>A practical study showed that experienced divers with a blood alcohol concentration (BAC) of 0.04 percent (the equivalent of two 12-ounce beers over one hour on an empty stomach for a 180-pound man) had significantly compromised ability to perform the skills necessary for diving safely. At lower BACs, situational awareness and inhibition may be lowered, leading a diver to take unsafe actions in the water. Impaired judgment and slow reaction time can compound a bad situation — a fact borne out by alcohol being involved in roughly 50 percent of traffic accidents by people of drinking age and associated with as many as 70 percent of deaths related to water recreation.
>Recent alcohol intake can potentially contribute to dehydration in divers, which can be a risk factor for decompression sickness. Breathing dry air, along with immersion and cold temperatures, can exacerbate preexisting dehydration. Alcohol may also enhance the effects of nitrogen narcosis, which when combined with elevated BAC and dehydration, can lead to otherwise preventable accidents.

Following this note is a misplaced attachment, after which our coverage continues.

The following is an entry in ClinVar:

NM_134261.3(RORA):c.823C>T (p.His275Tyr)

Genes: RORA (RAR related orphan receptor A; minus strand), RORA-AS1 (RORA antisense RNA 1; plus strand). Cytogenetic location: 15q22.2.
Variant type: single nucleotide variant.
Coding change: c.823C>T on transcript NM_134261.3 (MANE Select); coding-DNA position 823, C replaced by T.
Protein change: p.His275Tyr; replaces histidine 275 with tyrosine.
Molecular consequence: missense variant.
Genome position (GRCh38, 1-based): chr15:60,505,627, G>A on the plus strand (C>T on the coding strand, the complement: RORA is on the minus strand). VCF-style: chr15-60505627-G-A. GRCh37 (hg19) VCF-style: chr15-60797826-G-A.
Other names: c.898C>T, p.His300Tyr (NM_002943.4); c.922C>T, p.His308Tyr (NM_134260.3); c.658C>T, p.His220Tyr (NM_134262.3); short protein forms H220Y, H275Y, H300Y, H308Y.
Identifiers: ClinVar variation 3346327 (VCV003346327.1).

>If boating is part of your dive trip, there are additional risk factors to consider. According to 2017 U.S. Coast Guard statistics, alcohol use is the fifth-highest contributing factor to boating accidents and the number-one contributing factor to deaths in those accidents. Not only does alcohol cause accidents, but intoxication combined with operator inattention, inexperience or machinery failure also makes the accidents much more likely to be fatal.
>While a drink with friends might be just the thing after a day of underwater exploration, don't forget that a relatively safe activity can quickly become much less so when mixing alcohol with diving.
>© Alert Diver — Q3 Summer 2018